On June 13, 2022, the Consumer Financial Protection Bureau (CFPB) issued the Office of Servicemember Affairs Annual Report for 2021. The report focuses primarily on customer complaints, highlighting issues related to credit reporting, debt collection, and medical billing.
According to the CFPB, it received more than 42,700 customer complaints from servicemembers in 2021, a 5% increase from 2020 and up 19% from 2019. Servicemembers have submitted more than 250,000 complaints to the CFPB since 2011. Complaints regarding credit or consumer reporting represented 41% of the complaints, followed by debt collection at 21%. Mortgage (10%), credit card (8%) and deposit accounts (8%) rounded out the top five categories of complaints. While the overall volume has increased, the categories and percentages of complaints received by the CFPB have been generally consistent by issue and/or financial product over the past several years.
While the servicemember complaints about credit reporting resembled civilian complaints on the subject, the CFPB report notes the higher stakes to servicemembers, including possible risk to their security clearance on the basis of credit issues. The report concludes that nationwide consumer reporting companies were not responsive to servicemember requests to resolve credit reporting issues.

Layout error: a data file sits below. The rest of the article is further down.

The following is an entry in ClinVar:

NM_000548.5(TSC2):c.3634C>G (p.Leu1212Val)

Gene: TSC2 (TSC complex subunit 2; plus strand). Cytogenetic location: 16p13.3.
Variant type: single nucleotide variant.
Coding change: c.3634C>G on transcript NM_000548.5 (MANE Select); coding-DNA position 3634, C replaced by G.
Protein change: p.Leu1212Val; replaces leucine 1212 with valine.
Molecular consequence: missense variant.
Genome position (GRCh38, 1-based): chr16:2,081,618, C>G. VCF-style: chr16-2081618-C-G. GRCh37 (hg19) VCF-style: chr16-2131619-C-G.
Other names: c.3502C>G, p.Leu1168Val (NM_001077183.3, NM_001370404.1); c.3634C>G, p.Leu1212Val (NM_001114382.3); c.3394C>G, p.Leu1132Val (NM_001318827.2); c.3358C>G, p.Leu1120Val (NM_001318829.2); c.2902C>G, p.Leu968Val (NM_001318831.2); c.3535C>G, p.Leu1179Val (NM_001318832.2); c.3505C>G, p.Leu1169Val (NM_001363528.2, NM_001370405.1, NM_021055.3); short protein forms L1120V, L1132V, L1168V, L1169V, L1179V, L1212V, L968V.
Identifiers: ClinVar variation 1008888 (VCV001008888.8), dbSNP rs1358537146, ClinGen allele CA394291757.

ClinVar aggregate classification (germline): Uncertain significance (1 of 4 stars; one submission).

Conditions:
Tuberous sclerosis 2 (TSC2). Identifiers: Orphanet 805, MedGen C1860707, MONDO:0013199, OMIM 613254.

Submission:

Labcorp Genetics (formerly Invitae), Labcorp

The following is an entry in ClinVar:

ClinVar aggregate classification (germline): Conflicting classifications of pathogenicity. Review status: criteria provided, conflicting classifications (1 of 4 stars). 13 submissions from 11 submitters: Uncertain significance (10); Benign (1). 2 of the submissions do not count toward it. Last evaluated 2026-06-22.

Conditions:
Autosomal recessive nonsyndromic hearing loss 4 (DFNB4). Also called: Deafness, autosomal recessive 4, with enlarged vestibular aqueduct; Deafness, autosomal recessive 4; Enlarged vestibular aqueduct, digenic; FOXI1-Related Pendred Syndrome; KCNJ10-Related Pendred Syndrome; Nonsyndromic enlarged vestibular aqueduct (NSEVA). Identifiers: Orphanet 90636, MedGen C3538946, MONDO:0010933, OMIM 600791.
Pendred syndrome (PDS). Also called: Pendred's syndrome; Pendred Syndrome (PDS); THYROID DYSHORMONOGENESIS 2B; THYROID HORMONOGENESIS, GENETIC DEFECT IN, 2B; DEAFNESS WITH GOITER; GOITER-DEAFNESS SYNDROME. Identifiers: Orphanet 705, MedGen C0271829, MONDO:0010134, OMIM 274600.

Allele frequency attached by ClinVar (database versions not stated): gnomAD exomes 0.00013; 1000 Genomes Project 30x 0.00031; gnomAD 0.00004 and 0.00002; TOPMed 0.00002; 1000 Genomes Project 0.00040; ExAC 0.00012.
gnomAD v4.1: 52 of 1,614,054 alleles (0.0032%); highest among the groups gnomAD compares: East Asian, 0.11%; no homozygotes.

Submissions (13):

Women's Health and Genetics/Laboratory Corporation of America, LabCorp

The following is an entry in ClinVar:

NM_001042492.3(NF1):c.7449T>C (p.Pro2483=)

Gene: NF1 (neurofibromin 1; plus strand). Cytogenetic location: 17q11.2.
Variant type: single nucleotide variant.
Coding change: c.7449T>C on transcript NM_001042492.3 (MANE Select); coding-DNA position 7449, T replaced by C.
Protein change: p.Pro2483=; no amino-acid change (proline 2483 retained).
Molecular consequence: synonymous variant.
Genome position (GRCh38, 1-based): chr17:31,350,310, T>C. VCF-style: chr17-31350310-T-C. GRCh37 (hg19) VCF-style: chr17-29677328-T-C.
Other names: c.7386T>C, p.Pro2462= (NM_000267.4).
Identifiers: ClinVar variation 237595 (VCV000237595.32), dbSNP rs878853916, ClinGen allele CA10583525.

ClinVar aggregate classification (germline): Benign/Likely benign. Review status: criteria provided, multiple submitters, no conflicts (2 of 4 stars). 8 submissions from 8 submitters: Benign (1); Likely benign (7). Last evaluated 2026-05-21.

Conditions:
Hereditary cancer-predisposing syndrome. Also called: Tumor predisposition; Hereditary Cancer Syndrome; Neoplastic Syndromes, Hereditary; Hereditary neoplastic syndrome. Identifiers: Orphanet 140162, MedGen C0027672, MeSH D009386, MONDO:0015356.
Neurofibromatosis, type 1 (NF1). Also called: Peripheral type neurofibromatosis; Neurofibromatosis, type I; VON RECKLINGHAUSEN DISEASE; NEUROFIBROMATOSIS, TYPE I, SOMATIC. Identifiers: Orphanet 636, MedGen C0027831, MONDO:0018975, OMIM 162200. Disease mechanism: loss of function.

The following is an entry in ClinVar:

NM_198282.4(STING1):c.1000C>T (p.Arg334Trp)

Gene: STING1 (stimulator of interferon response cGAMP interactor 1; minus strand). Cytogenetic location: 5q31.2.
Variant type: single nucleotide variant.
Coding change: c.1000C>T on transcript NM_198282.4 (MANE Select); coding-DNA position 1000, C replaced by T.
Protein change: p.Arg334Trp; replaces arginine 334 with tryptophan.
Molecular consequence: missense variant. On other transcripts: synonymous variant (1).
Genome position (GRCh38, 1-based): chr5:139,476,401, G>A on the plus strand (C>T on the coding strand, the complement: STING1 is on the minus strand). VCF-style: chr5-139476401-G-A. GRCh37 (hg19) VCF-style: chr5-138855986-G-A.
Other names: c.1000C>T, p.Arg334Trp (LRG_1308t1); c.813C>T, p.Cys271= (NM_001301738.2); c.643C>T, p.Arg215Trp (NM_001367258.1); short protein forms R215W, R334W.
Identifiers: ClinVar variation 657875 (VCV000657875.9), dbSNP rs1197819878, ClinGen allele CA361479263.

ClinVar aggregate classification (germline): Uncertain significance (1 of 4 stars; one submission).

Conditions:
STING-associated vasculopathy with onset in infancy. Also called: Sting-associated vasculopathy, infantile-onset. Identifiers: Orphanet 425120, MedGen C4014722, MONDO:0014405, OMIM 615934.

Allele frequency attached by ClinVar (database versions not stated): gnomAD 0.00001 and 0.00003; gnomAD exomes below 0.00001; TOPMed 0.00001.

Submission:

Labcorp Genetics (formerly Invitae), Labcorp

The report identified medical billing problems as a driver for credit report and debt collection complaints, and the CFPB has said it will use its authorities to address concerns raised in the report. Recommendations in the report include:
- A call for more robust data about the scope and impact of medical debt on servicemembers.
- To better serve servicemembers (including reservists and National Guard), veterans, and families, medical providers, and third-party billing companies should implement adequate systems to interface with TRICARE, the military health insurance program.
- Use of CFPB authority to ensure consumer reporting companies are adequately responding to servicemember complaints.
- Encouraging consumer reporting companies and medical providers to consider emulating recent changes to reporting practices made by the Department of Veterans Affairs, including exhausting all collection efforts and reviewing ability to repay before reporting a medical debt as unpaid and delaying the inclusion of servicembers’ debt on consumer credit reports for a period of time to allow them an opportunity to address it.
While the report also highlighted recent changes to reporting practices made by the VA and changes to the credit reporting of medical debt by Equifax, Experian, and TransUnion, it was otherwise singularly focused on complaint data and related recommendations. Past reports have more broadly highlighted CFPB priorities, including military education, particular products (such as auto lending), coordination with other agencies, and military consumer research.